Workshop on Human Evaluation of NLP Systems


This is the preliminary workshop programme (All timings are in CEST)

Time Event
09:00–09:10 Opening
Chairs: Anya Belz and Yvette Graham
09:10–10:00 Invited Talk: Disagreement in Human Evaluation: Blame the Task not the Annotators
by Lucia Specia, Imperial College London and University of Sheffield
It is well known that human evaluators are prone to disagreement and that this is a problem for reliability and reproducibility of evaluation experiments. The reasons for disagreement can fall into two broad categories: (1) human evaluator, including under-trained, under-incentivised, lacking expertise, or ill-intended individuals, e.g., cheaters; and (2) task, including ill-definition, poor guidelines, suboptimal setup, or inherent subjectivity. While in an ideal evaluation experiment many of these elements will be controlled for, I argue that task subjectivity is a much harder issue. In this talk I will cover a number of evaluation experiments on tasks with variable degrees of subjectivity, discuss their levels of disagreement along with other issues, and cover a few practical approaches do address them. I hope this will lead to an open discussion on possible strategies and directions to alleviate this problem.
10:00–11:00 Oral Session 1 (NLG)
Chairs: Anastasia Shimorina and Shubham Agarwal
10:00–10:20 It’s Commonsense, isn’t it? Demystifying Human Evaluations in Commonsense-Enhanced NLG systems
Miruna-Adriana Clinciu, Dimitra Gkatzia and Saad Mahamood
10:20–10:40 Estimating Subjective Crowd-Evaluations as an Additional Objective to Improve Natural Language Generation
Jakob Nyberg, Maike Paetzel and Ramesh Manuvinakurike
10:40–11:00 Trading Off Diversity and Quality in Natural Language Generation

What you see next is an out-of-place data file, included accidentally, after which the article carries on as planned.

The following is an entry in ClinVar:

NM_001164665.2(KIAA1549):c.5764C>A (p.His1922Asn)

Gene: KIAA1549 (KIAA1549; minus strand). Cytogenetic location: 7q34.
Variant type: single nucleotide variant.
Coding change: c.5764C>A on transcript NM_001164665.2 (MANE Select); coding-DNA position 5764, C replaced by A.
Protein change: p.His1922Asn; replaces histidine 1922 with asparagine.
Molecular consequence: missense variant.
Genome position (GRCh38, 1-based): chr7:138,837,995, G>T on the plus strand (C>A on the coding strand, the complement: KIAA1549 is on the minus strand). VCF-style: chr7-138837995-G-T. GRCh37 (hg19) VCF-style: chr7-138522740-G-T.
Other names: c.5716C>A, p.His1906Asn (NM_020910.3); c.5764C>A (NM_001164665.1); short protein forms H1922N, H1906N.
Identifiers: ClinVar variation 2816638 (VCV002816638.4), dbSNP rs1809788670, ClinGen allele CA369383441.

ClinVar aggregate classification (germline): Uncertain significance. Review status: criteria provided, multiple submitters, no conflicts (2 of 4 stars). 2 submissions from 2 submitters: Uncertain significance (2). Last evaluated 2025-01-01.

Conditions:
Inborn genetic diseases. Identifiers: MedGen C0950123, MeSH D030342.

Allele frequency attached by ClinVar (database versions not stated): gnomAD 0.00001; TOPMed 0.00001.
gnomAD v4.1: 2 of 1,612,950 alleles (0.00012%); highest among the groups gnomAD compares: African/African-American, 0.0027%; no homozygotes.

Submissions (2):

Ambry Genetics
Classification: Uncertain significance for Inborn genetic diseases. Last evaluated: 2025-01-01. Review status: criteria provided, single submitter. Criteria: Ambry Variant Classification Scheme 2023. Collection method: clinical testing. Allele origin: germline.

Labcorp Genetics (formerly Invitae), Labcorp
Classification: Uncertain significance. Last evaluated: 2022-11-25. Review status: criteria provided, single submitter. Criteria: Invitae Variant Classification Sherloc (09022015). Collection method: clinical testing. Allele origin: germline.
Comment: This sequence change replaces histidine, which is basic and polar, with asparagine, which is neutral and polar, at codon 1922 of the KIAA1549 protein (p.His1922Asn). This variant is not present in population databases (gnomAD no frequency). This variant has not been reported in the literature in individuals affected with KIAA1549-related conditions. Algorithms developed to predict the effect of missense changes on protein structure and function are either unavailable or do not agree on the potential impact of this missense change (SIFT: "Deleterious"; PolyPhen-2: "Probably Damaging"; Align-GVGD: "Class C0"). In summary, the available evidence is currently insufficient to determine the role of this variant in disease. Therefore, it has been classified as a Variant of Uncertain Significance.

Hugh Zhang, Daniel Duckworth, Daphne Ippolito and Arvind Neelakantan
11:00–11:30 Break
11:30–12:10 Oral Session 2 (MT)
Chairs: Yvette Graham and Anastasia Shimorina
11:30–11:50 Towards Document-Level Human MT Evaluation: On the Issues of Annotator Agreement, Effort and Misevaluation
Sheila Castilho
11:50–12:10 Is This Translation Error Critical?: Classification-Based Human and Automatic Machine Translation Evaluation Focusing on Critical Errors
Katsuhito Sudoh, Kosuke Takahashi and Satoshi Nakamura
12:10–13:30 Poster Session

- Towards Objectively Evaluating the Quality of Generated Medical Summaries
Francesco Moramarco, Damir Juric, Aleksandar Savkov and Ehud Reiter

- A Preliminary Study on Evaluating Consultation Notes With Post-Editing
Francesco Moramarco, Alex Papadopoulos Korfiatis, Aleksandar Savkov and Ehud Reiter

- The Great Misalignment Problem in Human Evaluation of NLP Methods
Mika Hämäläinen and Khalid Alnajjar

- A View From the Crowd: Evaluation Challenges for Time-Offset Interaction Applications
Alberto Chierici and Nizar Habash

- Reliability of Human Evaluation for Text Summarization: Lessons Learned and Challenges Ahead
Neslihan Iskender, Tim Polzehl and Sebastian Möller

- On User Interfaces for Large-Scale Document-Level Human Evaluation of Machine Translation Outputs
Roman Grundkiewicz, Marcin Junczys-Dowmunt, Christian Federmann and Tom Kocmi

- Eliciting Explicit Knowledge From Domain Experts in Direct Intrinsic Evaluation of Word Embeddings for Specialized Domains
Goya van Boven and Jelke Bloem

- Detecting Post-Edited References and Their Effect on Human Evaluation
Věra Kloudová, Ondřej Bojar and Martin Popel
13:30–15:00 Lunch
15:00–15:40 Oral Session 3
Chairs: Dimitra Gkatzia and Ehud Reiter
15:00–15:20 A Case Study of Efficacy and Challenges in Practical Human-in-Loop Evaluation of NLP Systems Using Checklist
Shaily Bhatt, Rahul Jain, Sandipan Dandapat and Sunayana Sitaram
15:20–15:40 Interrater Disagreement Resolution: A Systematic Procedure to Reach Consensus in Annotation Tasks
Yvette Oortwijn, Thijs Ossenkoppele and Arianna Betti
15:40–16:40 Open-Mic Discussion Panel
Chairs: Ehud Reiter and Anya Belz
Discussion session will be open to all participants. Anyone who is interested in speaking for 3 mins about any topic relevant to the workshop should email Ehud Reiter ( We will follow these short presentations by a general discussion.
16:40–17:00 Break
17:00–17:50 Invited Talk: The Ins and Outs of Ethics-Informed Evaluation
by Margaret Mitchell
The modern train/test paradigm in Artificial Intelligence (AI) and Machine Learning (ML) narrows what we can understand about AI models, and skews our understanding of models’ robustness in different environments. In this talk, I will work through the different factors involved in ethics-informed AI evaluation, including connections to ML training and ML fairness, and present an overarching evaluation protocol that addresses a multitude of considerations in developing ethical AI.
17:50–18:00 Closing